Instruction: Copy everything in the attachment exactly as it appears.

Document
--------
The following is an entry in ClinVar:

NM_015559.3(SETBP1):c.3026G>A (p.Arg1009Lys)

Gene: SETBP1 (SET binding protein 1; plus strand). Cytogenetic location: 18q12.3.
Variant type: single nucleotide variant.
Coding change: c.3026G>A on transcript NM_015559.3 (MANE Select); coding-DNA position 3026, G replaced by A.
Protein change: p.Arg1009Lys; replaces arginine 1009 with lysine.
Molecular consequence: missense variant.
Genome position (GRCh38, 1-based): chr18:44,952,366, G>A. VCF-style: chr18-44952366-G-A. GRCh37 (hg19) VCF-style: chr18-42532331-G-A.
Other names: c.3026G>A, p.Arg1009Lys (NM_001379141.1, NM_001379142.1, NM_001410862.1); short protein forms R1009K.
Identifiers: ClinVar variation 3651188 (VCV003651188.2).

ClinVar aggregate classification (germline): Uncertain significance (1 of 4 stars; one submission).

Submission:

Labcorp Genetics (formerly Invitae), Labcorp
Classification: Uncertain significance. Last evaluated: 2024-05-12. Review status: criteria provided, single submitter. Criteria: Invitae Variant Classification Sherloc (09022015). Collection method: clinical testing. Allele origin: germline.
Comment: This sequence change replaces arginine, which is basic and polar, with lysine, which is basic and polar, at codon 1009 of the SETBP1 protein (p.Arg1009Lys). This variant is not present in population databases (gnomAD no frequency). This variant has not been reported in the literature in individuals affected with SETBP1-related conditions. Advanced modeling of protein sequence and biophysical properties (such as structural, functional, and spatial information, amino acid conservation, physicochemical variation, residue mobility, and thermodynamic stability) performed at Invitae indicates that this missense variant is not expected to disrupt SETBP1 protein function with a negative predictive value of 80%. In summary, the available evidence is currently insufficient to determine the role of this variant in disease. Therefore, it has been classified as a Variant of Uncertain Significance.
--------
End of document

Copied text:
The following is an entry in ClinVar:

NM_015559.3(SETBP1):c.3026G>A (p.Arg1009Lys)

Gene: SETBP1 (SET binding protein 1; plus strand). Cytogenetic location: 18q12.3.
Variant type: single nucleotide variant.
Coding change: c.3026G>A on transcript NM_015559.3 (MANE Select); coding-DNA position 3026, G replaced by A.
Protein change: p.Arg1009Lys; replaces arginine 1009 with lysine.
Molecular consequence: missense variant.
Genome position (GRCh38, 1-based): chr18:44,952,366, G>A. VCF-style: chr18-44952366-G-A. GRCh37 (hg19) VCF-style: chr18-42532331-G-A.
Other names: c.3026G>A, p.Arg1009Lys (NM_001379141.1, NM_001379142.1, NM_001410862.1); short protein forms R1009K.
Identifiers: ClinVar variation 3651188 (VCV003651188.2).

ClinVar aggregate classification (germline): Uncertain significance (1 of 4 stars; one submission).

Submission:

Labcorp Genetics (formerly Invitae), Labcorp
Classification: Uncertain significance. Last evaluated: 2024-05-12. Review status: criteria provided, single submitter. Criteria: Invitae Variant Classification Sherloc (09022015). Collection method: clinical testing. Allele origin: germline.
Comment: This sequence change replaces arginine, which is basic and polar, with lysine, which is basic and polar, at codon 1009 of the SETBP1 protein (p.Arg1009Lys). This variant is not present in population databases (gnomAD no frequency). This variant has not been reported in the literature in individuals affected with SETBP1-related conditions. Advanced modeling of protein sequence and biophysical properties (such as structural, functional, and spatial information, amino acid conservation, physicochemical variation, residue mobility, and thermodynamic stability) performed at Invitae indicates that this missense variant is not expected to disrupt SETBP1 protein function with a negative predictive value of 80%. In summary, the available evidence is currently insufficient to determine the role of this variant in disease. Therefore, it has been classified as a Variant of Uncertain Significance.